The Duke of Wellington

admitted, that the inquiry, so far as it had gone, was in favour of the abolition of the Court; but it certainly was not to be forgotten that the late Chief Baron (Sir Samuel Shepherd) had maintained that the Court ought to be preserved. He was aware that the present Chief Baron held a contrary opinion; but then he presumed that the House would bear in mind, that the latter had had only two years experience, while the former enjoyed the advantage of eleven; he, therefore, considered the opinion of Sir Samuel Shepherd to be the more valuable of the two. Both, he was sure, were given with perfect sincerity, neither party having an interest one way or the other. He denied that there was any principle in the Bill, and his opinion decidedly was, that the Crown should not be deprived of the right of having its trials, whenever necessary, before its Court of Exchequer in Scotland because the Lord Chief Baron wished to retire on a pension. But whatever individual opinions noble Lords might entertain upon the subject, one thing at least was certain, that there ought to be a full, fair, and minute inquiry before the Court was abolished.

The Lord Chancellor

would offer one or two remarks as to what had fallen from the noble Duke who had just sat down. He begged to state, that there was nothing peculiar in the Bill, as regarded the discretion of the members of the Court. I was only following up the principle of the noble Duke's own measure—that by which he had reduced the Barons of the Exchequer to two, which was salutary as far as it went. The principle of the Bill was, that the Court should be abolished, because it was wholly unnecessary for the discharge of the functions hitherto intrusted to it. The question then was, how this Court was to be put an end to, not only on the ground of its being expensive, but because also, that nothing could be more indecorous than having a Court of Judicature with sinecure Judges, having large salaries, without even the semblance of business. In order to effect the object in view, this Bill enacted that the Judges of the Exchequer Court, as they died off or resigned, should not be replaced by others; and it further made provision for a Court competent to do any business which might hereafter arise. It was, he conceived, far better to settle the matter by legislation, than leave it to the chance of a time arising when there should be none of that importunity, on the score of faithful services, to which every Government was subjected by its adherents. It had been observed that this Bill must await the pleasure of the Lord Chief Baron, for that it could not come into operation until he chose to retire. Now, if the Chief Baron should think proper to resign, upon the passing of this Bill, he (Lord Brougham) would look upon it as a strong proof of the irksomeness of the situation in which he found himself placed; for few things could be more irksome than receiving a large sum as a Judge, having no judicial business to transact. It certainly was not an enviable situation to be placed in—at least, speaking for himself, he should not think it so. With respect to the opinion of Sir Samuel Shepherd, he was not inclined to attach a great deal of weight to it, for he remembered that he had formerly given a strong opinion against reducing the number of the Barons of the Exchequer at all; and this at a time when the number of cases in the Exchequer was so small, that they amounted in one year only to seven, and in the following year to three, making an average of five cases in the year. Now, there were five Barons of the Exchequer, with an average of five undefended cases a-year, or one to each, and yet Sir Samuel Shepherd thought it impossible that the number could be reduced. It was then in contemplation to reduce the number by one only; but even that one he could not spare. Now, when it was proposed to abolish the Court, on the ground of its having no business to transact, only two cases having come before it in the last year, the learned Judge thinks that there should still be retained two Judges, thus keeping up his former average of a Judge to each cause. As to the allegation that the Bill was hurried through Parliament, he had only to observe, that nearly a year had elapsed since it was first introduced, when it was discussed in that House, and afterwards more fully discussed in the House of Commons. Not being then passed into a law, a Committee had been appointed to inquire into the subject, and before that Committee it had been proved, that the little business formerly before the Court had been of late gradually becoming less. He was satisfied that the measure was most expedient.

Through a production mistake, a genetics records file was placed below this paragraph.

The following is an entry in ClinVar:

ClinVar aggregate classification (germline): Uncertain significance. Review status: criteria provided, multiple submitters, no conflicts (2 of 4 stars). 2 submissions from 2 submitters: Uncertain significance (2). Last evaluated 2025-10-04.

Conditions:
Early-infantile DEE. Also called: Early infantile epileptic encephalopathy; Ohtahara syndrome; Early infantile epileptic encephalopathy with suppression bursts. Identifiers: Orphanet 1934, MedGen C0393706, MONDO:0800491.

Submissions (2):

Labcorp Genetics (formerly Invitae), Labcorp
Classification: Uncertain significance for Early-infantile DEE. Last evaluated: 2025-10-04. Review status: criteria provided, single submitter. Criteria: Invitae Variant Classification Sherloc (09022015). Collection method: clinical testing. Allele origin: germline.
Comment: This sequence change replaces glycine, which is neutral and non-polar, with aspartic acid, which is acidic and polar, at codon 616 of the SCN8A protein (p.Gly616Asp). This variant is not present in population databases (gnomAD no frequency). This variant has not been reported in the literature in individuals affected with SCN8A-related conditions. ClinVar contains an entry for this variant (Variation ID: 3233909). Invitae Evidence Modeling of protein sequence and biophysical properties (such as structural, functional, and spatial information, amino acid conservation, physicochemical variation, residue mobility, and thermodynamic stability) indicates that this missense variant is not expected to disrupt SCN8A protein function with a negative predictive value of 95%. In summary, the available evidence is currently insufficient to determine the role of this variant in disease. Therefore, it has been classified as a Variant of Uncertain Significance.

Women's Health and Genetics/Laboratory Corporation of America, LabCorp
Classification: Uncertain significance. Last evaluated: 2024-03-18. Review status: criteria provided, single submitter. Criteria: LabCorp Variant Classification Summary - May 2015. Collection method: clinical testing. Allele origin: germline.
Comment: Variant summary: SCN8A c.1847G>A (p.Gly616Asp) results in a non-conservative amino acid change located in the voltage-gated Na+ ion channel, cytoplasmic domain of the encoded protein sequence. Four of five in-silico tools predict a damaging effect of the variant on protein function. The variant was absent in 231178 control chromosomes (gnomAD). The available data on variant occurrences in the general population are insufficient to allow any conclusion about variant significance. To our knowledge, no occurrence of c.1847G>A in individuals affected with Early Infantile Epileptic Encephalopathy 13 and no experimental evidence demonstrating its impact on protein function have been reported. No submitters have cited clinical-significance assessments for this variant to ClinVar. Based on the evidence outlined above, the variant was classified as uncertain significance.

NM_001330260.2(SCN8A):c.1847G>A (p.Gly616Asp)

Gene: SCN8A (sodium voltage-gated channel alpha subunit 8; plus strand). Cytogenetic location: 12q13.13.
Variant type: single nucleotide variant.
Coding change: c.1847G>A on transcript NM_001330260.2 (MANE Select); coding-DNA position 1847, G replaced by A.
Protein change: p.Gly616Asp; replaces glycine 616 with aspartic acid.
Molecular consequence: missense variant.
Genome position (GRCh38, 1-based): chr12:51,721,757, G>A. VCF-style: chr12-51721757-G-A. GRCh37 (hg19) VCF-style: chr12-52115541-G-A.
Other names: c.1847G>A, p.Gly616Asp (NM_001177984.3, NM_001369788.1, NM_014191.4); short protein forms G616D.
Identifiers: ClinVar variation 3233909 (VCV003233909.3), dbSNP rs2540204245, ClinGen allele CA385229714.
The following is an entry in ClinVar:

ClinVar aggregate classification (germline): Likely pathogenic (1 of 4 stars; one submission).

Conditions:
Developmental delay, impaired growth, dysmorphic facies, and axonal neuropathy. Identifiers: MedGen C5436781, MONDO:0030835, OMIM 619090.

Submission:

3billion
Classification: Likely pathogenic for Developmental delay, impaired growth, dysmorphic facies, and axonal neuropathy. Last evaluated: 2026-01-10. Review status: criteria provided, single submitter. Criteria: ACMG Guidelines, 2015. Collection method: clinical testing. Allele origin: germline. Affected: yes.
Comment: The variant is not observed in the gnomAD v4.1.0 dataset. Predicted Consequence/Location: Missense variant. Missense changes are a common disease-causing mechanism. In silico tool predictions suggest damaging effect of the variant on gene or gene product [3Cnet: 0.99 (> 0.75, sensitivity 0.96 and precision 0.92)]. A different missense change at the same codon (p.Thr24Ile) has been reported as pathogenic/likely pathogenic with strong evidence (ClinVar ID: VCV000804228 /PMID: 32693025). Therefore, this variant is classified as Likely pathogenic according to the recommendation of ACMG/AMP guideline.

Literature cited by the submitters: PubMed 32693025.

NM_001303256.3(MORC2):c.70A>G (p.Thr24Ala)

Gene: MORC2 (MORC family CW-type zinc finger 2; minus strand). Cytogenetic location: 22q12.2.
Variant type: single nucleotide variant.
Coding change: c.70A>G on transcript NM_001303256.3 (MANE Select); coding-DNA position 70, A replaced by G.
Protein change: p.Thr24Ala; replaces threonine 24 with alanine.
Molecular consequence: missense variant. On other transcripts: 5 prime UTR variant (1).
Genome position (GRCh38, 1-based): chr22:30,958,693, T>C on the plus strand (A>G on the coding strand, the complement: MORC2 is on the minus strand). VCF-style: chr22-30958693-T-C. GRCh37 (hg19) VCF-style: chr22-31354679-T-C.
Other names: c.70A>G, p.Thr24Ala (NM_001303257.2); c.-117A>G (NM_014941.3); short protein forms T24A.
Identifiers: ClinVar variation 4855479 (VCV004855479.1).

The question was then put, and the Amendment negatived without a division; after which, the Bill went through a Committee, and was reported without Amendment.